When I started my first full-time job, I kept a strict budget to make sure I could pay my bills, student loans, rent and transportation costs. What many people didn’t know was that I also had a separate budget for dating.
Going on dates has costs that many people don’t budget for. For example, you might need a new outfit or a new cellphone plan to use Tinder where Wi-Fi isn’t available, and you might want to pay for an Uber ride after a night out drinking. Single parents will need to hire a baby-sitter or plan outings for more than two.
My dating budget wasn’t huge as I had the luxury of living in Austin, Texas, a city that provides plenty of cheap or free date options. From enjoying the beauty of Zilker Botanical Garden to taking a romantic walk by Lady Bird Lake, there was no reason to save tons of money.
But just like a regular budget, a dating budget kept me prepared for any expenses or financial mishaps while dining out on the town or taking in a movie at Alamo Drafthouse.
My dating budget covered food and drinks, entertainment, such as a show or attraction, and Uber. I was always prepared in case a date forgot his wallet, Uber was charging surge prices or I needed to pay an unexpected cover fee at a bar.
What also helped was that I knew what I wanted in a potential boyfriend.
“If you’re not smart about what you want, what you offer someone, and what your deal breakers are, you’ll spend a lot more of your dating budget money on bad dates or failed relationships than if you use that money for dating wisely,” April Masini, a New York-based relationship and etiquette expert, said in an email.
Masini added that you need to take care of yourself before you can be in a healthy relationship. If you can’t pay your rent, dating shouldn’t be your No. 1 priority.
Here are three things to think about when creating a dating budget:
1. Casual or serious?
Dating budgets will vary depending on what you want. If you are looking for a serious relationship, you must prepare to have a bigger budget than someone who wants to casually date. If you will date only people you see a future with, going out together might mean something more extravagant or romantic. That will cost more money.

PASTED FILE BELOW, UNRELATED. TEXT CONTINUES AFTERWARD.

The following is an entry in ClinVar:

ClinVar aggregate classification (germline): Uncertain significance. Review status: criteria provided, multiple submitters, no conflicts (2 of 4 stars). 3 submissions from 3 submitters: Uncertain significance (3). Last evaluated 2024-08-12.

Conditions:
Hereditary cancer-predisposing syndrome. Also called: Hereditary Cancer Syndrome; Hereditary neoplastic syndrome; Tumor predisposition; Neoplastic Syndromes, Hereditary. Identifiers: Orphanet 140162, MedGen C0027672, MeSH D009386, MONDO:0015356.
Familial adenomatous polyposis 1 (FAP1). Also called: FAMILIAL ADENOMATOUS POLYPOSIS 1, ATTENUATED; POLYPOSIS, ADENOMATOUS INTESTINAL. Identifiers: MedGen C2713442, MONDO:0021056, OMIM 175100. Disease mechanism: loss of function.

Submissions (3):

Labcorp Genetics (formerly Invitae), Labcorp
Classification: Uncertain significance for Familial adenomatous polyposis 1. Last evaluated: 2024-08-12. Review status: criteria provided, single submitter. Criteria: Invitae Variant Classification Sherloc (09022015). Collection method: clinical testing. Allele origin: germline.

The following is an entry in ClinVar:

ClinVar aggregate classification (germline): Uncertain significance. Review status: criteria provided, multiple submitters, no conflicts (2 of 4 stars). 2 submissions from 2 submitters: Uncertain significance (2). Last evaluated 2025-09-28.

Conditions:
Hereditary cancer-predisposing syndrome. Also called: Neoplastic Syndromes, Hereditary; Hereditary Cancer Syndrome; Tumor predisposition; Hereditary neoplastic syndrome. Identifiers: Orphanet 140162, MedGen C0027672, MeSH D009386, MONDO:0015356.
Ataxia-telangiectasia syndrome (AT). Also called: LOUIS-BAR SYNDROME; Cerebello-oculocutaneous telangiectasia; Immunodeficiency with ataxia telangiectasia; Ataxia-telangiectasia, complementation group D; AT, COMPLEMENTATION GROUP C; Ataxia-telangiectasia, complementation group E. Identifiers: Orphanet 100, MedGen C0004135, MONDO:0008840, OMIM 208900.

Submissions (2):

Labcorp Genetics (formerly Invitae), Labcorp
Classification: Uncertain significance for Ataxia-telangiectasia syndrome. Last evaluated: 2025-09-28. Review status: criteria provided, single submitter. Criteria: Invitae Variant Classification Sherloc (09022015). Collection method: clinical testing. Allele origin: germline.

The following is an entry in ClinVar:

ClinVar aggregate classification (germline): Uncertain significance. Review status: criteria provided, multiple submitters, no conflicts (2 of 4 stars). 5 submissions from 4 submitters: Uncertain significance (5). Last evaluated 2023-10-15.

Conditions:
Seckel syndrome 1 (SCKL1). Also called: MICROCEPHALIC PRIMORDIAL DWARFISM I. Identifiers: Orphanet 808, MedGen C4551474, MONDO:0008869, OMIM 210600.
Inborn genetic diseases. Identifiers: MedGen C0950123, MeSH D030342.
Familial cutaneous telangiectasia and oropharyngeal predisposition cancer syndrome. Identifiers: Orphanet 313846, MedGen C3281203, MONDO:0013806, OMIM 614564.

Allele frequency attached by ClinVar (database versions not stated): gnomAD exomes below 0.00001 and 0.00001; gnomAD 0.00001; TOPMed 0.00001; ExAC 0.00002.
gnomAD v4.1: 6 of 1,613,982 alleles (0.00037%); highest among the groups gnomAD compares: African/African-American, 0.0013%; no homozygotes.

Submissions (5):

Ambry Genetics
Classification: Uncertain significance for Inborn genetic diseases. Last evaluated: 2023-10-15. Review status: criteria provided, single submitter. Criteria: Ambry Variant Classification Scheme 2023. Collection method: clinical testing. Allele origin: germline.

Casual daters, on the other hand, want to have fun and enjoy themselves. If you don’t want any commitment just yet, you likely won’t want to spend a lot of money for someone who might not be in your life next week. If you’re casually dating someone, most of the dates might involve cheap happy hours, free events or enjoying nature.
2. Free or paid dating service?
From Tinder and OKCupid to interest-themed sites such as ChristianMingle and PetPeopleMeet.com, you have plenty of places to find dates online.
While many of these dating services are free, others offer the option to upgrade services for a fee or require a paid subscription. Consider what you want to pay to find your potential match and which service seems the best match for your needs. Are you OK with occasionally receiving creepy messages from strangers on free services? Or would you rather receive messages only from people you are matched with on a paid service?
Use a free trial to figure out if paying for a dating service might help you to find your soulmate. If you can’t afford a paid dating service or don’t like the would-be suitors who are offered as matches, try free sites. For example, Tinder allows people to message each other only if they are matched. And don’t be embarrassed to have an account on multiple sites.
3. Dating emergencies.
While it may sound silly, another thing you may want to have extra cash for is dating emergencies. Things do go wrong. A date might forget his wallet, or dinner might be more expensive than initially thought. A dating budget emergency fund will give you a little financial breathing room.
Creating a dating budget might seem excessive, but it allow you to set limits on your social spending. It also gives you access to designated funds you need when the going gets good.